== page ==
When you think of Montana, the first things that come to mind are probably its national parks. Yellowstone was the first national park ever created and for good reason, too. Glacier National Park is its slightly lesser-known but still equally beautiful little sister, which spans two countries as it spills over into Canada.
Montana is a bit out of the way for most so for those taking the time, effort, and money to make the journey out here, they want it to be worth their while. And if you’re only going to get out here once in a lifetime, visiting its most famous landmarks makes sense.
But if you already live out west or you prefer to take the road less traveled, then little-known Trout Creek, Montana should be high on your list.
Conveniently located off of the scenic Highway 200 which connects Idaho to Montana, Trout Creek is but a little dot on the map. You could almost say “blink and you’ll miss it” except that you won’t be blinking, you’ll be staring wide-eyed and open-mouthed at the surrounding beauty as you cross over the bridge that spans the Noxon Reservoir and creates a breathtaking entrance to this little town.
A welcome sign greets you and announces that Trout Creek is the “Huckleberry Capital of Montana”. This is indeed true and this status culminates in an annual Huckleberry Festival every August celebrating the deliciously sweet purple berry. Signs at the local shops and restaurants invite you in to buy their “huckleberry products” or tempt you with their “huckleberry milkshakes”.
What makes Trout Creek special as well, though, is its prime location right on the Noxon Rapids Reservoir. The reservoir was created by damming up the Clark Fork River between Thompson Falls and Noxon, MT. The Clark Fork is at its widest point here and is just as deep as it is wide in some spots, reaching as far as 100 feet down.
If you’re into water sports, boating, or fishing of any kind, this is the place for you. Not only is it supremely gorgeous, but due to its “best-kept secret in Montana” status, barely anyone knows about it. Even on the most spectacular summer days, you’ll only see a handful of other boats out on the water. No overcrowded boat ramps, no getting run over by mindless jetskiers, no commercial tour companies clogging up the reservoir.
I’m fortunate enough to call this place home 6 months out of the year. My husband and I run a boat rental business which keeps us pretty busy most days, but I did manage to get out a couple times this summer with some friends to do some light, scenic paddling in the kayaks.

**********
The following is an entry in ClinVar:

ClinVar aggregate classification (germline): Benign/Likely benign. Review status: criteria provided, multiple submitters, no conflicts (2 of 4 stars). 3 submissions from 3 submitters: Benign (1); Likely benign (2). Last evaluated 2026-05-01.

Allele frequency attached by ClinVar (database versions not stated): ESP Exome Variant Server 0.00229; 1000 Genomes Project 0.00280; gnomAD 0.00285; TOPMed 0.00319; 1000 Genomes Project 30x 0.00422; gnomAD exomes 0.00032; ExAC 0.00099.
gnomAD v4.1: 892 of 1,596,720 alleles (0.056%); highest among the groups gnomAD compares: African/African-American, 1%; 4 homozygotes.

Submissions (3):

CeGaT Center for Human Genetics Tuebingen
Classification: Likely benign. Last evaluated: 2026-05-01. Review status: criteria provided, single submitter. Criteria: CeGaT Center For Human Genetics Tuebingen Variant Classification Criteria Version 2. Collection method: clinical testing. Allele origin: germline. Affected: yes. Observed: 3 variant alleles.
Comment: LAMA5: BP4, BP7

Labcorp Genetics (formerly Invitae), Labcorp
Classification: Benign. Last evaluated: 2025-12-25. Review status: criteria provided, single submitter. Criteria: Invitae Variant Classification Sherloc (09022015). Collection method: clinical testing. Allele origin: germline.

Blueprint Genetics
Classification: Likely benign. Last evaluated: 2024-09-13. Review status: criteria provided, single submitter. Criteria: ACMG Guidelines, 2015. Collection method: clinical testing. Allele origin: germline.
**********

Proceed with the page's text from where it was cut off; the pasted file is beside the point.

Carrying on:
There are lots of little inlets that you can put in at if you know the roads to get to them. I put in at the eponymous Trout Creek inlet with a friend in my Old Town Otter. There was already one group there taking a break from their kayak excursion for the day.
We went back towards the mouth of the feeder river as far as we could go. Being somewhat late in the summer it was very shallow and we couldn’t make it back too far before it got too shallow to carry on. It was so clear in these parts you could see the fish darting beneath your kayak, including some smallmouth bass and perch. The Noxon Reservoir is known for its awesome pike and largemouth bass fishing, as well, however.
We headed back out to the main inlet whose boundary is marked by the railroad bridge that crosses the mouth as it empties into the reservoir. We paddled up to a local beaver dam just as one of the many daily trains was passing by.
One of the reasons I fell in love with the area was because of the trains that travel daily through the county. They snake their way along the river, crisscrossing it at various points over specially constructed bridges.
Far from being an obnoxious annoyance, the trains evoke a feeling of a different time and place with a languid whistle echoing in the distance. They are a welcome sight as you cruise the waterway by boat or by kayak.
After a short but sweet, relaxing hour of paddling through the inlet, my friend and I have to head home to take care of responsibilities. She to feed her horses and me to welcome back another renter after a day’s outing.
There are no geysers or hot springs in Trout Creek. But neither is it overcrowded or overpriced. The state record largemouth bass was pulled out of the Noxon Reservoir. There are ATV, snowmobile, and hiking trails galore. Hunters converge in the area every season for bear, turkey, deer, and elk. Not to mention the numerous trout streams fed by area waterfalls that dot the county.
You don’t have to go to a busy national park to experience nature in its pristine glory. Load up the kayak, grab the fishing rods, pack up the tent and get off the beaten path to Trout Creek. The Huckleberry Capital, gateway to nature, and best-kept secret in Montana awaits you!
Related: Looking for warmer climates? Check out a fun, Florida destination for you and your kayak.